Jan 04, 2012
Here is an experiment. Take a gas can. Just a 1 gal will work. Go to a gas station with fume suppressing tech on the pumps. Fill up the gas can. Did it fill to the marked 1 gal line in the can using only 1 gal of gas on the pump? Most likely did not, and you used 1.1 gal to get 1 gal. I've done this experiment at several stations. with and without the fume guards. Same result. Point? You are loosing 10% of whatever gas you THINK you're putting in already.

Jan 04, 2012
This comment has been removed by a moderator.

Jan 04, 2012
"...given consumer preferences in autos, larger changes in fleet-wide gas mileage will occur only when policies change, too."
The is purely political wishful thinking. Changes in policies are unlikely to effect changes in consumer preferences - ever.

Xbw
Jan 04, 2012
At the rate that cars are supposedly increasing in size, I wonder when it will be legal for me to drive a tank..ahem I mean a hybrid tank.

Jan 04, 2012
Many people are unwilling to sacrifice safety for fuel economy. If all I ever did was drive around town, I'd consider getting one of those mini-cars (like the Smart Fortwo) but there's no way I'd trust my safety to those on a highway or driving on snow covered mountains. As it is, I've got a motorcycle to get around town.

Motorcycle and moped ownership has risen sharply over the past two decades... perhaps this is skewing the results of the study in this article.

Regardless, climate control is one of the very few things that require government oversight because there's no inherent profit in having a clean industry. Global warming aside, one need only go to Mexico City or Beijing to see what happens locally when there are essentially no regulations on pollution

Jan 04, 2012
Wait... 51% of Americans drive TRUCKS? Yeah, that makes a lot of sense. (Insert joke about large behinds here.) They must have great car salesmen over there, because this is absolutely ridiculous.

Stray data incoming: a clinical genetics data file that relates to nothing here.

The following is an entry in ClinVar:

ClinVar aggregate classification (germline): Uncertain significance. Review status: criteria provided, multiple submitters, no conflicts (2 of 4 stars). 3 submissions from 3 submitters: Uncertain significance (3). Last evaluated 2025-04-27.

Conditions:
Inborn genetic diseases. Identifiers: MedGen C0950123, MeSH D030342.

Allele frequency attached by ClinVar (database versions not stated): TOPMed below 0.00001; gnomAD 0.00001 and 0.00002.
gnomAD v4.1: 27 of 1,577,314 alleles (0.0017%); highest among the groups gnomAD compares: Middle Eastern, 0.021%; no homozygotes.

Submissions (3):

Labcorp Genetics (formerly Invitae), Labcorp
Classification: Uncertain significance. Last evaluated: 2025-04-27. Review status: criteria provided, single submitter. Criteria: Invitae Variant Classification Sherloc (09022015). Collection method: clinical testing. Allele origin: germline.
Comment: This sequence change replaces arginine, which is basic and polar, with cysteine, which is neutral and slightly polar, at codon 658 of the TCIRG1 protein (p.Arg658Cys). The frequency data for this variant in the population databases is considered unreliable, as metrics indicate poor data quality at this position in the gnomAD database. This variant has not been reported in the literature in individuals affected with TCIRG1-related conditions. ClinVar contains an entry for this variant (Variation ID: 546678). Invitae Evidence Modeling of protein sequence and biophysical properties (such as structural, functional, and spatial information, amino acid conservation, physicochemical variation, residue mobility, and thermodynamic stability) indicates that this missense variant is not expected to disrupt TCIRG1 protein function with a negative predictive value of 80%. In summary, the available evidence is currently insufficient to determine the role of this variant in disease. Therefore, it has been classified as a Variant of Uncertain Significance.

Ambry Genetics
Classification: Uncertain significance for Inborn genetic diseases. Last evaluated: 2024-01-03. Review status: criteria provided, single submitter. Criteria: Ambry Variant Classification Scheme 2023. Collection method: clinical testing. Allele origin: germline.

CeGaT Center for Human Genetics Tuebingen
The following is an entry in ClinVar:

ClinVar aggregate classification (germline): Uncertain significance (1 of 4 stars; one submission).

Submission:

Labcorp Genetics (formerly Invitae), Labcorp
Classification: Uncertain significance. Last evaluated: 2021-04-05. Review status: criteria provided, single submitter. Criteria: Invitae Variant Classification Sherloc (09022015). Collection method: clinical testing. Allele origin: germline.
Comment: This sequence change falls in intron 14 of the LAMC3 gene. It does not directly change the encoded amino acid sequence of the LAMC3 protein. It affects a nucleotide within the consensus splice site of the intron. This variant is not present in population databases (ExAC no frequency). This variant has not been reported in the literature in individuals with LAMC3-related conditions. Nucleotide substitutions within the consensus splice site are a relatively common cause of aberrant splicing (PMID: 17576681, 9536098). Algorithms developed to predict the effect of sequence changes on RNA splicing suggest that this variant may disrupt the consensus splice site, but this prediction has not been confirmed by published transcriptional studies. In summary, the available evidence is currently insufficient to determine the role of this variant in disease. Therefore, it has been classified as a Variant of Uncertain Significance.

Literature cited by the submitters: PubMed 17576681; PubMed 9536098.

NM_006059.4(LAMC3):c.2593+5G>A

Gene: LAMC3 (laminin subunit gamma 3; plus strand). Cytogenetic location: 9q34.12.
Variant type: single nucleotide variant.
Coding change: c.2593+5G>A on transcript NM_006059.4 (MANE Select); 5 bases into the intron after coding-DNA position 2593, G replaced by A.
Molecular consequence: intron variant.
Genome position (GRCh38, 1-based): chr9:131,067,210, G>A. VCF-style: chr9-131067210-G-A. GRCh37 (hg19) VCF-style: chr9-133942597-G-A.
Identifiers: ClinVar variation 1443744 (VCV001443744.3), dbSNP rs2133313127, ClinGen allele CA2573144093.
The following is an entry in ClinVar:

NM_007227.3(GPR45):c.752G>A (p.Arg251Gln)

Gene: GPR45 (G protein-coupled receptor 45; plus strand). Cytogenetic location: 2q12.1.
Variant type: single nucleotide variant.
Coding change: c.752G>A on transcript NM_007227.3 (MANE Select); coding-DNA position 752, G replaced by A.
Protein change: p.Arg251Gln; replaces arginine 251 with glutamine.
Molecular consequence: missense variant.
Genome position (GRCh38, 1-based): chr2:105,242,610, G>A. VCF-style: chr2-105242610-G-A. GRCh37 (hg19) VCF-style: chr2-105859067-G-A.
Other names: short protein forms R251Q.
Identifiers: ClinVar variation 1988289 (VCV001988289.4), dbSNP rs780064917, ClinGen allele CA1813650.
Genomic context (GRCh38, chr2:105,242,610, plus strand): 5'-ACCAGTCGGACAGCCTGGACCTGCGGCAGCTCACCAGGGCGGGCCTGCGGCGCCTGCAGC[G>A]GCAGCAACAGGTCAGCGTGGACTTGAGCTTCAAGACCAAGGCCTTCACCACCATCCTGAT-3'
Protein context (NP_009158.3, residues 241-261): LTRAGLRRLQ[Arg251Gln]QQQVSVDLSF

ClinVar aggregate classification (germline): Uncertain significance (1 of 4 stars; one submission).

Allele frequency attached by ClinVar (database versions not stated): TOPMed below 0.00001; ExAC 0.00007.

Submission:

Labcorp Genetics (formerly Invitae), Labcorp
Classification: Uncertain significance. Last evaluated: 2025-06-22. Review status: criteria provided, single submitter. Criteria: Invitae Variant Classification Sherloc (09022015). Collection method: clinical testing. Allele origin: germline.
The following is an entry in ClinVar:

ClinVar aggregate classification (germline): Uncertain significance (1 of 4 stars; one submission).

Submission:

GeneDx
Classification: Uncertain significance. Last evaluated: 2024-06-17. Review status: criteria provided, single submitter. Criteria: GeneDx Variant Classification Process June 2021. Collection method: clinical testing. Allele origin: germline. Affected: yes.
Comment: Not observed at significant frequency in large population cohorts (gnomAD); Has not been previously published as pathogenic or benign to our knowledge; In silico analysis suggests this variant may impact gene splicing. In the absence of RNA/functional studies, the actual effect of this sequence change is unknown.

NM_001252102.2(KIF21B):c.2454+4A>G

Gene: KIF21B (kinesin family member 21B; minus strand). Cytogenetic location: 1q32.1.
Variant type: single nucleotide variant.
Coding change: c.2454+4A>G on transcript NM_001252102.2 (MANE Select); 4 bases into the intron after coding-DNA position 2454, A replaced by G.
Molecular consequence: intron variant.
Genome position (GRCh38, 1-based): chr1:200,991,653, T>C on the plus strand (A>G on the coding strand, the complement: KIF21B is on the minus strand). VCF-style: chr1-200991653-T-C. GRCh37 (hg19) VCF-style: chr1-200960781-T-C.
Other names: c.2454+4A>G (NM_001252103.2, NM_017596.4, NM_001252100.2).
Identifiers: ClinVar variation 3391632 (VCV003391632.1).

Also, gotta love the knee-jerk reaction of the American commenters to taxes. In most other countries gas is not subsidized by the government. It's the absolute opposite -- gas is taxed heavily. As stated in the article and by Tadchem, policies don't change consumer preferences. Taxes do.

I pay 1.70 eur for a liter of gas, last time I checked the average price in the USA was about 0.60 eur or something. And because of that, people here want to drive efficient vehicles, not freakin' TRUCKS.

Jan 04, 2012
do you have a problem with freedom and capitalism? How about if you want to save the environment YOU buy a fuel efficient car and don't try to force your beliefs or values on everybody else.

You may be familiar with the phrase "Your freedom to swing your fists stops at my nose". If you can arrange the world so that your choice of car affects no one else, drive what you like. The more impact you have, the more you must expect others to take an interest.

If it helps, substitute slavery for environment, and see whether what you wrote still works as a moral argument: "How about if you oppose slavery YOU buy a robot instead and don't try to force your beliefs or values on everybody else." Or substitute abortion. If you are unwilling to accept the same form of argument with other topics substituted, you have no coherent position. If you are willing to accept any substitution, don't complain if you have to pay for others' externalities.

Jan 04, 2012
ughhh, I dont know if any economists has ever had a productive thought.

The reason cars weigh more, is to make them safer.

For example, Porsche, would make tens of billions of dollars if they came out with a car that weighed only 2000lbs. So why dont they? Because it would be unsafe, and not road legal. Passengers would die when it was impacted by a truck.

Believe me, car manufacturers, and consumers, would LOVE to driver cars that weighed less. But the laws of F=ma require us to have some amount of weight to counteract obsticals we may encounter on the street.

Go ahead Mr. Knittel, get yourself a 81 GTI, put a modern direct injected turbo in it and drive it around. You'll get great gas mileage, and that GTI will wrap itself around you like tinfoil the first time it snows and you slide into a ditch.

Jan 04, 2012
policies don't change consumer preferences. Taxes do.


Wrong.

Neither policy nor taxes will change consumer preference, but they may coerce them to act counter to their preference.

Jan 04, 2012
@ Jotaf, we already have gas tax, too:

http://en.wikiped...d_States

Plus additional taxes by state. A big problem is that the tax isn't well advertised so many people assume it's "big oil" driving the prices up. As an american, I'm sad to say that many of my fellow citizens need big signs saying things like "the state is taxing your gas" and "you probably don't need to drive as much as you think so stop complaining about gas prices" to actually consider that gas is directly linked to market prices instead of some dark and mysterious arab figure thwarting their daily lives.